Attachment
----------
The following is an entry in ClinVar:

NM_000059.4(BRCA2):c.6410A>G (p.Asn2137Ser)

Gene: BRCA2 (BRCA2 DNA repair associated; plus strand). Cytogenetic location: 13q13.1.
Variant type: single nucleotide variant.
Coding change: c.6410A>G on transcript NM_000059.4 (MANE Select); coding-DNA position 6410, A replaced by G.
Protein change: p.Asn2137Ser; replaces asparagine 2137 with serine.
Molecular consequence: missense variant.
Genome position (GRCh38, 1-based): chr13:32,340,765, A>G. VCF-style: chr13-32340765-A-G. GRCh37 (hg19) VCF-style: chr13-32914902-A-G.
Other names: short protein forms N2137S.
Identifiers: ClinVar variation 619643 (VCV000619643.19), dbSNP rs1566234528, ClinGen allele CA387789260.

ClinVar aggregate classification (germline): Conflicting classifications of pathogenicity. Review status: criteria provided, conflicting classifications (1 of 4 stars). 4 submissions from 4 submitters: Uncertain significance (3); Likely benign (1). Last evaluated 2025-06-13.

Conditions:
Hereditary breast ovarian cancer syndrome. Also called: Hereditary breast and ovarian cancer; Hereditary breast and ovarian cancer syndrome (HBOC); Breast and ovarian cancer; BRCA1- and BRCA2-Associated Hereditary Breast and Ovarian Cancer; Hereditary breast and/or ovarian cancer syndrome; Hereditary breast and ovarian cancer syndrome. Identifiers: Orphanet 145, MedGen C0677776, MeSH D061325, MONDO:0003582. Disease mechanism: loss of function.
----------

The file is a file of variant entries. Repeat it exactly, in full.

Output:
The following is an entry in ClinVar:

NM_000059.4(BRCA2):c.6410A>G (p.Asn2137Ser)

Gene: BRCA2 (BRCA2 DNA repair associated; plus strand). Cytogenetic location: 13q13.1.
Variant type: single nucleotide variant.
Coding change: c.6410A>G on transcript NM_000059.4 (MANE Select); coding-DNA position 6410, A replaced by G.
Protein change: p.Asn2137Ser; replaces asparagine 2137 with serine.
Molecular consequence: missense variant.
Genome position (GRCh38, 1-based): chr13:32,340,765, A>G. VCF-style: chr13-32340765-A-G. GRCh37 (hg19) VCF-style: chr13-32914902-A-G.
Other names: short protein forms N2137S.
Identifiers: ClinVar variation 619643 (VCV000619643.19), dbSNP rs1566234528, ClinGen allele CA387789260.

ClinVar aggregate classification (germline): Conflicting classifications of pathogenicity. Review status: criteria provided, conflicting classifications (1 of 4 stars). 4 submissions from 4 submitters: Uncertain significance (3); Likely benign (1). Last evaluated 2025-06-13.

Conditions:
Hereditary breast ovarian cancer syndrome. Also called: Hereditary breast and ovarian cancer; Hereditary breast and ovarian cancer syndrome (HBOC); Breast and ovarian cancer; BRCA1- and BRCA2-Associated Hereditary Breast and Ovarian Cancer; Hereditary breast and/or ovarian cancer syndrome; Hereditary breast and ovarian cancer syndrome. Identifiers: Orphanet 145, MedGen C0677776, MeSH D061325, MONDO:0003582. Disease mechanism: loss of function.